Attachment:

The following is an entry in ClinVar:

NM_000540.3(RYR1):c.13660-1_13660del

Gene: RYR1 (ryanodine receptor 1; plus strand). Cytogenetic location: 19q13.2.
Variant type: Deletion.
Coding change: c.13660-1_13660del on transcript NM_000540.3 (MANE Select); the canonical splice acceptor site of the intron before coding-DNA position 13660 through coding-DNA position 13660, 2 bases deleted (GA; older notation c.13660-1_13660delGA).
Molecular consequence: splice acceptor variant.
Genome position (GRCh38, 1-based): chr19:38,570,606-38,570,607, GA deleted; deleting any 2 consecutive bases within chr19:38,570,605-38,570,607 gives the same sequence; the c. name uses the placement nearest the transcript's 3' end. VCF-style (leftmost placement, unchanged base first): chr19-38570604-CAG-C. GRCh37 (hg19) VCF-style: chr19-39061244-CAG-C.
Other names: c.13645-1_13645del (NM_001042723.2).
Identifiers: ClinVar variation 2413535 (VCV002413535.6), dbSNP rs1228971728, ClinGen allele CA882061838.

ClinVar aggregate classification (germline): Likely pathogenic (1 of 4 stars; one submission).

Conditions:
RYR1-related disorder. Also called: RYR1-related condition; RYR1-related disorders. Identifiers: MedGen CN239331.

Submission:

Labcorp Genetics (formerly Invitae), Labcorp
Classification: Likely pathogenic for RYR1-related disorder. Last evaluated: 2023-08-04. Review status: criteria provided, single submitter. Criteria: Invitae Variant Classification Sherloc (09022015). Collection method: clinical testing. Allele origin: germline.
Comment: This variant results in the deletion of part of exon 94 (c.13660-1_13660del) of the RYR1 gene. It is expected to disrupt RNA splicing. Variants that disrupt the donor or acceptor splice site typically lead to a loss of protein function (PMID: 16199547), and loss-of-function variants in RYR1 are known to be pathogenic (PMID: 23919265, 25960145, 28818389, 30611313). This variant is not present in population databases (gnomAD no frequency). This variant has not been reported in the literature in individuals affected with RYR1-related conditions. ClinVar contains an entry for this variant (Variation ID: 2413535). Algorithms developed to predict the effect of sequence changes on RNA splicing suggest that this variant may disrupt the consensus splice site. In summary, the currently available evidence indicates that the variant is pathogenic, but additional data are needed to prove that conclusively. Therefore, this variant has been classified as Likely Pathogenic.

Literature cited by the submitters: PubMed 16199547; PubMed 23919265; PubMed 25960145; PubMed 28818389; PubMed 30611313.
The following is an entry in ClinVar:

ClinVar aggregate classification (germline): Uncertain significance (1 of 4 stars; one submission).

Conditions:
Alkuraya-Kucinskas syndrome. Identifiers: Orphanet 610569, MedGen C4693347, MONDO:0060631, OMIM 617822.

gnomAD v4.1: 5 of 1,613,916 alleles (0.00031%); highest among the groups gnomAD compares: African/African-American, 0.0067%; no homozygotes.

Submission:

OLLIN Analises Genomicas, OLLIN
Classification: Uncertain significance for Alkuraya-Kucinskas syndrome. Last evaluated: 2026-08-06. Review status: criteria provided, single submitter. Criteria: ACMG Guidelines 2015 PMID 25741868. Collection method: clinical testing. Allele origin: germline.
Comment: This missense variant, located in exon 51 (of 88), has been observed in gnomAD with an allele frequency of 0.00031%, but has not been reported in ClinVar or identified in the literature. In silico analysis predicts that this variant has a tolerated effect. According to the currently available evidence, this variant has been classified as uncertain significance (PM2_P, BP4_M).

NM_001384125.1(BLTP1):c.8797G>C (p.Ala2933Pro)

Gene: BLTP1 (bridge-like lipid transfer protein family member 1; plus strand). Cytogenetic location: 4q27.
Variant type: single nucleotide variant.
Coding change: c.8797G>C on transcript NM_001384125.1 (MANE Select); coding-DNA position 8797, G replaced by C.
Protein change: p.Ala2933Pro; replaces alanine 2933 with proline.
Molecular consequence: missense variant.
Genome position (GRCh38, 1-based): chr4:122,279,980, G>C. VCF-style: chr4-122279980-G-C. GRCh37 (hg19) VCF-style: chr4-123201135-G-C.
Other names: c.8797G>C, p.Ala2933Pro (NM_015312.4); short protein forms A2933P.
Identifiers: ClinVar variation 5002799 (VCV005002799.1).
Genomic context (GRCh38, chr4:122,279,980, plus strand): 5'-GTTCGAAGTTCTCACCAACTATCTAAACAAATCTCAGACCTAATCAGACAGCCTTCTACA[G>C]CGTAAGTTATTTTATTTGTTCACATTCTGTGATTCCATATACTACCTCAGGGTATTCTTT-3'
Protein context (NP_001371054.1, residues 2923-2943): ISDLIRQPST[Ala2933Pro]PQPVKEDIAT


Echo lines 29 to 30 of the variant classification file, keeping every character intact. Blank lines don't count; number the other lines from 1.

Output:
Variant type: single nucleotide variant.
Coding change: c.8797G>C on transcript NM_001384125.1 (MANE Select); coding-DNA position 8797, G replaced by C.